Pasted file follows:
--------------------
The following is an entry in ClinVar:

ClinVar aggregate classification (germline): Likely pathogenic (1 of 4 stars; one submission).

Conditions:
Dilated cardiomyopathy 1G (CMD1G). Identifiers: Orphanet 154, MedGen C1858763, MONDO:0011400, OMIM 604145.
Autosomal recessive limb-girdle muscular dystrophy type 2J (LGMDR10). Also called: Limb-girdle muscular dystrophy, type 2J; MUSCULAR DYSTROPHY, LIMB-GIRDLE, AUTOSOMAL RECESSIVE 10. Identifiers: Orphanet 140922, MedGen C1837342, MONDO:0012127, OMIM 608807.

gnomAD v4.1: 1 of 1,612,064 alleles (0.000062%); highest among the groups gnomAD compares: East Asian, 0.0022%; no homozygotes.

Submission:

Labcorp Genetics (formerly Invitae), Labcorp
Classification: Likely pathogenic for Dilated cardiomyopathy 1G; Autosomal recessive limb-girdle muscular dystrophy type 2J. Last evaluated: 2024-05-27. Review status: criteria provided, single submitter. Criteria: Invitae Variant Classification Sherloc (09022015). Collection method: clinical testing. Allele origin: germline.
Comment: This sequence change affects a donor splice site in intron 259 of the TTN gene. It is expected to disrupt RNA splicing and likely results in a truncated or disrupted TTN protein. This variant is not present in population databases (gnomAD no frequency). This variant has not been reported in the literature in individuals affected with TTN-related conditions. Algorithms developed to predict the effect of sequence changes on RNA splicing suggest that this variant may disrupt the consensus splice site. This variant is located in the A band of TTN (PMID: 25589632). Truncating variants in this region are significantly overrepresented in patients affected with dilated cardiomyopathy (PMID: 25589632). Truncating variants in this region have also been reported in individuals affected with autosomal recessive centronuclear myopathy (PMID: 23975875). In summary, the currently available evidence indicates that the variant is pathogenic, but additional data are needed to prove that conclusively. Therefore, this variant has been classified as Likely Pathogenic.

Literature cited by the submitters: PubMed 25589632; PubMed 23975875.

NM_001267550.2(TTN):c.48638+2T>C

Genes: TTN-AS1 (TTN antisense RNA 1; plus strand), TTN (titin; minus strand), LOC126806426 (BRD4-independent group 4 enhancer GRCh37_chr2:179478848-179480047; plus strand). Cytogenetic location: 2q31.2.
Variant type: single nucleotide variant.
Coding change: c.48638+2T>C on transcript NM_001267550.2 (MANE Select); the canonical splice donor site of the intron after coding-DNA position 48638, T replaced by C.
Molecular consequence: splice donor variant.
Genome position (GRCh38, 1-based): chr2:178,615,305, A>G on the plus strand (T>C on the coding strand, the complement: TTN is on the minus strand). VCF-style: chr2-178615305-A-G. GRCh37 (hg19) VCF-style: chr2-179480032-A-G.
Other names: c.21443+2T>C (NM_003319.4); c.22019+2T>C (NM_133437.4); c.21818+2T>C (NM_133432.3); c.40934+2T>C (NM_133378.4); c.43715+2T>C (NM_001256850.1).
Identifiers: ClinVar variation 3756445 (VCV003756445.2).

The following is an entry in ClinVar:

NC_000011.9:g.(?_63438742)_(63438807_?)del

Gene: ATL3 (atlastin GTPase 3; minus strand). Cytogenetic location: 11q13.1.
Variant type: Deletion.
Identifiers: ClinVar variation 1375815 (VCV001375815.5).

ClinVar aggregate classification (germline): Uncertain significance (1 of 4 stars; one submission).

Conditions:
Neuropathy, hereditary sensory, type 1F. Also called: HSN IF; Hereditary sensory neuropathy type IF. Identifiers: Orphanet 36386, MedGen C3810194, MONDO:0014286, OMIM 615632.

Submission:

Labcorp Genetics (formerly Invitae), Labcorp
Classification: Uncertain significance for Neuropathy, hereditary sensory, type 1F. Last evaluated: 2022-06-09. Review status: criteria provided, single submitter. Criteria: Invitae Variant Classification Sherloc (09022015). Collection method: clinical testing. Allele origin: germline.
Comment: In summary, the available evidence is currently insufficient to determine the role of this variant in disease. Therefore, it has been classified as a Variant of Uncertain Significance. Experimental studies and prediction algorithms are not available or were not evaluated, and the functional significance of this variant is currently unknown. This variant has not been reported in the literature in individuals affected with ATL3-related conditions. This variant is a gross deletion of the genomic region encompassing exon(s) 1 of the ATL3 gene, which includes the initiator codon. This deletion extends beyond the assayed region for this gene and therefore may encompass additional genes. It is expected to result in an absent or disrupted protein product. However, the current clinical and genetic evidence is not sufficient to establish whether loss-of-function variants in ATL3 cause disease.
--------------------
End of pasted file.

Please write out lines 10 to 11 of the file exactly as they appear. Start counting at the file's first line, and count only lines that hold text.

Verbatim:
Comment: This sequence change affects a donor splice site in intron 259 of the TTN gene. It is expected to disrupt RNA splicing and likely results in a truncated or disrupted TTN protein. This variant is not present in population databases (gnomAD no frequency). This variant has not been reported in the literature in individuals affected with TTN-related conditions. Algorithms developed to predict the effect of sequence changes on RNA splicing suggest that this variant may disrupt the consensus splice site. This variant is located in the A band of TTN (PMID: 25589632). Truncating variants in this region are significantly overrepresented in patients affected with dilated cardiomyopathy (PMID: 25589632). Truncating variants in this region have also been reported in individuals affected with autosomal recessive centronuclear myopathy (PMID: 23975875). In summary, the currently available evidence indicates that the variant is pathogenic, but additional data are needed to prove that conclusively. Therefore, this variant has been classified as Likely Pathogenic.

Literature cited by the submitters: PubMed 25589632; PubMed 23975875.